How to Balance a Cat or Dog’s Raw Diet
Balancing your cat or dog's diet is crucial to their overall health, but there's no cookie-cutter formula that fits all. According to most vets and nutritionists, a healthy dog’s diet should contain about 80 percent meat/organs/bones and 20 percent veggies/fruit (this mimics the GI contents of prey, providing fiber and antioxidants as well). For healthy cats, the mix should be about 90 percent meat/organs/bones and 12 percent veggies.
But that's really just a starting point, kind of like the 2.5% (raw) feeding portion per day for their body weight, (cats and dogs are the same). For example, if you have a puppy or kitten, that daily feeding rate jumps to 5%, if you have a senior, overweight or inactive pet, that rate would be about 2%. The point is you have to adjust the feeding portion to match the overall situation of your cat or dog.
And the same thing applies to balancing the diet. Ideally you'll feed your pet a variety of at least 3 - 4 different protein meats, including red meat, poultry and fish. But what do you do if your pet has an allergy to chicken, which by the way, is very common? You might try rabbit or kangaroo or more fish, but the point is, you have less to work with. Ya gotta do what ya gotta do; a less balanced diet is better than one that afflicts your pet with bothersome allergies.
We've had many dogs with horrible allergies that needed daily doses of costly drugs just to get through the day. Some were so bad that they could only eat one protein meat every day. Guess what? They did very well. Thank you.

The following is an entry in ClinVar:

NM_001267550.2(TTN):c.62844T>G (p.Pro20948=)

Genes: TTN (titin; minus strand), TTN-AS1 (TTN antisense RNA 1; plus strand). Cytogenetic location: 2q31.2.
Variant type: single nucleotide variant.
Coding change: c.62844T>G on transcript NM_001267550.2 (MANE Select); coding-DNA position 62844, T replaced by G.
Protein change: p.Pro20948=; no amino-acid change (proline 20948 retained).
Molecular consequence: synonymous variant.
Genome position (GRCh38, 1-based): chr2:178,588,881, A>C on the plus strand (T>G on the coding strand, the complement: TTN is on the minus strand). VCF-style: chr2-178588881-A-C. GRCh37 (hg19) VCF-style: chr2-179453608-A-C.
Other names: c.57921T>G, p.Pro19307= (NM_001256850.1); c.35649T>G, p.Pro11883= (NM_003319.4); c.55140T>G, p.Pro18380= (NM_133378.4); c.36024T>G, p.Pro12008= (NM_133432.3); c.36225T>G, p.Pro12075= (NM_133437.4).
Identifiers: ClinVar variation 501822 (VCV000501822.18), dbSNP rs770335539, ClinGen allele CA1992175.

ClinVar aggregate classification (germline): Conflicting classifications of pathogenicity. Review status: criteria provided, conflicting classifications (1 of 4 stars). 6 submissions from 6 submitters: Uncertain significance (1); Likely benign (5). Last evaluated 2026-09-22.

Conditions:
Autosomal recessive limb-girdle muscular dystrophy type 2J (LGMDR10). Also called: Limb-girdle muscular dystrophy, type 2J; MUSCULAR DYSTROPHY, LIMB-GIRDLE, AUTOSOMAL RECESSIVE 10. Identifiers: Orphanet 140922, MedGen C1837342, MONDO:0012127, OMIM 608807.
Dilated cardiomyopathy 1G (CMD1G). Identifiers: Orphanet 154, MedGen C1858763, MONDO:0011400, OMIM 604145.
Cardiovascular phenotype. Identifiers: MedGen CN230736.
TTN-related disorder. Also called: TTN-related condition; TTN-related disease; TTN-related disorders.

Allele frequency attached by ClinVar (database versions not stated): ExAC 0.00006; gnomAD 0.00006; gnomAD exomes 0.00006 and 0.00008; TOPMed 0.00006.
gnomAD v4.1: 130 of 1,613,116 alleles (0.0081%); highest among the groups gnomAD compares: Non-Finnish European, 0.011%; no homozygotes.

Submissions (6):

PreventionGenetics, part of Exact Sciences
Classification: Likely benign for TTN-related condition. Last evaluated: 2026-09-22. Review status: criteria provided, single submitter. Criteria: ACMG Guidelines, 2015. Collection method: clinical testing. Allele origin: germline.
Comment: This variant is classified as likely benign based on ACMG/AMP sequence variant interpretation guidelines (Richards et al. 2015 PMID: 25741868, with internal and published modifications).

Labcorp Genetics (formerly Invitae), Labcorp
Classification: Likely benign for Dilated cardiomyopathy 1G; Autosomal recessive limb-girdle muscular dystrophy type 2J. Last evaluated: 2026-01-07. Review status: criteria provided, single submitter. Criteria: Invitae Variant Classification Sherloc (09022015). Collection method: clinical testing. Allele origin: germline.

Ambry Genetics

Some dogs are even allergic to veggies and organ meat. Are you going to force them to eat them? Of course not!
While I am a believer in a balanced diet, it has to be balanced for your individual pet and sometimes it can take time to find that right equilibrium.
Think about the wild kingdom; say a wolf's territory includes a river where the salmon run through. You can bet that salmon becomes a staple of their diet. But what about a wolf whose territory is inland and may never approach a river? That wolf might live solely on caribou and other hoofed animals. Obviously I haven't done the field research, but my hunch is that their expected longevity for both guys is about the same. Animals adapt.
All this to say: don't get hung up on formulaic balanced diets, the diet absolutely must suit your pet. Sure, it might take time and creativity, but that's just the way it is.
I think of my late grandfather, may he rest in peace, a man who lived to the ripe old age of 95 and was always hale and hearty. When I found out that he only ate meat, potatoes and rye bread, I was taken aback.
"How come you don't eat fruit and vegetables, Grandpa?" I asked him.
"Tried them when I was a child and I didn't like them, so I never ate them."
OK...Putting matters into perspective to make this blog make sense: Ultimately a balanced diet is a variable, as is life. But just as you have the power to live your life as you choose, you also have also have the ability to balance the right diet for your pet.